Eric Robert Krystall swam against the tide. An ardent political activist, iconoclastic teacher, gifted development strategist and a relentless swimmer.
He is best known for his life-long commitment to solving vexing issues related to unwanted pregnancies and the AIDS scourge; the first formerly viewed as an embarrassing, unmentionable issue; the second then considered a frightening disease of unknown aetiology.
Affectionately known as Dr Eric, his passion was engaging the lives of wananchi and sharing solutions to the myriad medical problems affecting people on the continent he loved.
Eric spent his most productive years on how to educate ordinary people and others on family planning and AIDS prevention. Those fortunate to have interacted with him could not have failed to appreciate the integrity, dedication and humility he brought to his work.
He left behind the valuable legacy of pioneering puppetry as social messaging; a unique educative tool for instructing the underserved.
How the political events of the 20th century and a measure of serendipity shaped the strong social conscience that defined Eric’s world also merits investigation.
His fascinating story begins in Lithuania where his father Nathan, as many Jewish people of his era, was born into a religious shtetl in Trishik, about 121 kilometers east of the Baltic Sea.
Nathan grew up in an ordinary, closely-knit Eastern European family where Old Testament values of justice and fair play ensured, at least in his home, the regular distribution of largesse to those in need.
Whether driven by wanderlust, the claustrophobic atmosphere of daily shtetl routine and the notorious pogroms (Christian slaughter of Jews) becoming ever more widespread, by l899 Nathan had sailed far away, leaving the old country to begin a new life in South Africa.
After serving in the Boer War, he returned to Lithuania, married and travelled back to South Africa.
Eric was born in l928 and attended Highlands North High School outside Johannesburg where a strong opposition to fascist anti-Semitism accentuated by the Second World War and the social injustices perpetrated against Jews and others in the struggle against German Nazism had begun to shape his future.
Despite bearing witness from afar, memories of Auschwitz and untold grief of six million dead would remain firmly etched in the consciousness of his and every Jewish soul.
With thoughts of training as a doctor, he aimed for medical school but after encountering several hurdles, began his university education outside Johannesburg at Witwatersrand Technical College.
There too Eric’s life in liberation politics began in the struggle against more European-inspired racial supremacy this time, in a particularly vicious form of institutionalised apartheid lasting from 1948 to the presidency of Nelson Mandela in 1994.
Out of the progressive National Union of South African Students, he became acquainted with such distinguished anti-apartheid activists as Ruth First, Joe Slovo and Albie Sachs.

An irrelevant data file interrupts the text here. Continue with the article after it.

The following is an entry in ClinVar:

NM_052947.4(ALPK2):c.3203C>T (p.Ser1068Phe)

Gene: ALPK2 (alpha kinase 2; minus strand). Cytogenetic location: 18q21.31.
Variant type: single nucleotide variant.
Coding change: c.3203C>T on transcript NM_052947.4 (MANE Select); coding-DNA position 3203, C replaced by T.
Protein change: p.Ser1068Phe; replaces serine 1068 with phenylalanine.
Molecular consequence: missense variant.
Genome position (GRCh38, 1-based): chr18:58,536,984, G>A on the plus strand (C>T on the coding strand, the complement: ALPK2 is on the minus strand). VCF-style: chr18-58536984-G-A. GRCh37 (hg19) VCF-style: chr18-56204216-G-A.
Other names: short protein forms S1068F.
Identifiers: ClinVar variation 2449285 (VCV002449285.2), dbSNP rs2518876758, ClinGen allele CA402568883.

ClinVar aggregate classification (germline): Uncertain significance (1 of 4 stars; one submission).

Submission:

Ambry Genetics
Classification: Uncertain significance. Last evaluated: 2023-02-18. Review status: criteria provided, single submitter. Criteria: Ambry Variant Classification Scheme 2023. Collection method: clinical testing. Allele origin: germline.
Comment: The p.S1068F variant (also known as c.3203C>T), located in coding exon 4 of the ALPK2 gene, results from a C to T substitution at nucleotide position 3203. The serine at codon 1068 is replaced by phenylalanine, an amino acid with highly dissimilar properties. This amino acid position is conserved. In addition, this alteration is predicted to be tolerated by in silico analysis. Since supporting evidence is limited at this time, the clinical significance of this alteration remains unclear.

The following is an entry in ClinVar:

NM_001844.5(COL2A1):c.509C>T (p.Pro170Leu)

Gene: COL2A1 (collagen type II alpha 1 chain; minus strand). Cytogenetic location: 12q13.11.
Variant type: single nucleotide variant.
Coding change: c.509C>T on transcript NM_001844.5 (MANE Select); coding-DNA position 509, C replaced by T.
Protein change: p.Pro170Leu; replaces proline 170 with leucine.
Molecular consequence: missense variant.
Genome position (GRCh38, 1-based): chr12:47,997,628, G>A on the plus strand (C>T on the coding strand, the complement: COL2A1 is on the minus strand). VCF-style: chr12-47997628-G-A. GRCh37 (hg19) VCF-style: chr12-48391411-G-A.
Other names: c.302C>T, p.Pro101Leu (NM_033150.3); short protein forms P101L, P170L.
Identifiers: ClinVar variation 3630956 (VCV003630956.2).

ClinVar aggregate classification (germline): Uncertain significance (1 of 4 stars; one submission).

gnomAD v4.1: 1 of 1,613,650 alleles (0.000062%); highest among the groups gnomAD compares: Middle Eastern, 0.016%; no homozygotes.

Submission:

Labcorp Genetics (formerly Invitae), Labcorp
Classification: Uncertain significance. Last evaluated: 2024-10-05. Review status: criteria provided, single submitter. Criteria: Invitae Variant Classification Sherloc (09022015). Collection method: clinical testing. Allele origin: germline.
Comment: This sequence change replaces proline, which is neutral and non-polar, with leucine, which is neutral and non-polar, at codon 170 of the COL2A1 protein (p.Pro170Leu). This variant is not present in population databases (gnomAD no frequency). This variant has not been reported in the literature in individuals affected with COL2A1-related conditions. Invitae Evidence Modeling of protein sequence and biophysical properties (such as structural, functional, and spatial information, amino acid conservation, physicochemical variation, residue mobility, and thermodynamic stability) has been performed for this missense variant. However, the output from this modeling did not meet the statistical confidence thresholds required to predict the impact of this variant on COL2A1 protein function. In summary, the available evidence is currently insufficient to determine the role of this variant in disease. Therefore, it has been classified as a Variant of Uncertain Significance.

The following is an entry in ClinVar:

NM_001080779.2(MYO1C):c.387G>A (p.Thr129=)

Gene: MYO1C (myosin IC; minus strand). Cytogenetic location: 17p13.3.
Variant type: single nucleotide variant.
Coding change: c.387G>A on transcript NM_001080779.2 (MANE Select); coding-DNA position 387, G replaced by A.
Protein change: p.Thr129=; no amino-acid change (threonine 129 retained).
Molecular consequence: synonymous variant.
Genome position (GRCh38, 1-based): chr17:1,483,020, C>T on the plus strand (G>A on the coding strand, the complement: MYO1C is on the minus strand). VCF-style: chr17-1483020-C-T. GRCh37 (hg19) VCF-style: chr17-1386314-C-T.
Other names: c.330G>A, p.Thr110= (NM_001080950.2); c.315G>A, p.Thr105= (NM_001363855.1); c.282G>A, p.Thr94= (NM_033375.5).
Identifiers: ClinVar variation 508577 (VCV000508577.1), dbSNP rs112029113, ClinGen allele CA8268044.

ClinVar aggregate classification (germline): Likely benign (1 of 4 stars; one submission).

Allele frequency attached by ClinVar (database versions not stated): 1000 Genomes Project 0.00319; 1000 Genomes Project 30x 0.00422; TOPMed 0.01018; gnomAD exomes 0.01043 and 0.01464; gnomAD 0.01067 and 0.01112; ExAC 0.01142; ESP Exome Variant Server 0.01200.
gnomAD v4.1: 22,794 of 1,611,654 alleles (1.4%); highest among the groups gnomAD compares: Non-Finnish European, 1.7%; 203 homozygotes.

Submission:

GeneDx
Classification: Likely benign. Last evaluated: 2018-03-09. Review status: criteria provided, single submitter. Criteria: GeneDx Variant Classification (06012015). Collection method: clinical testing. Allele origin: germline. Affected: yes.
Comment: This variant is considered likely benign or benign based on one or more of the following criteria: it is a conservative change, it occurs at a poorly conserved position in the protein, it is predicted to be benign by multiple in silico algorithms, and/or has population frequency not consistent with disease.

Eric moved to London where he secured a place in Social Anthropology at the LSE (London School of Economics.) There he witnessed from afar the arrests and Treason Trials galvanising international opposition to apartheid at home in South Africa leading him to become not only an ardent supporter of the movement for freedom in that country but in future a tireless activist in all serious endeavours in which he took part.
Eric earned his PhD in Population Studies in the United States. Teaching stints at Detroit, Tuskegee, Alabama, Raleigh and Chapel Hill, North Carolina eventually lead to placement at the American organisation, Planning for Better Family Living (PBFL) where Eric was chosen to run the Kenya programme.
Eventually he would arrive at the highly imaginative idea of puppetry.
An amusing as well as unique educative tool, he educated select Kenyans in the art of puppetry thereby shaping the futures of those with whom he taught. Among the many puppet shows he organized, Puppeteers of America, Puppets Against AIDS and Puppets Against Apartheid are today the best-known throughout the development world.
His story is incomplete without mention of his second wife of 29 years, the talented artist and glassmaker Nani Croze and his brilliant son Nathan who died tragically in Peru.
Eric was an inveterate life-long swimmer, hence the title of his own autobiography, Swimming Through Life; The Abiding Optimism of an African Development Worker.
Scripted with the same moral clarity found in his many articles on family planning and AIDS prevention, and Nathan by his side, it is a highly readable compilation of personal history, pithy anecdotes and humorous asides with sharply-drawn insights into the challenges he confronted as a not insignificant player in Kenya’s evolving struggle against AIDS and often incendiary politics surrounding birth control.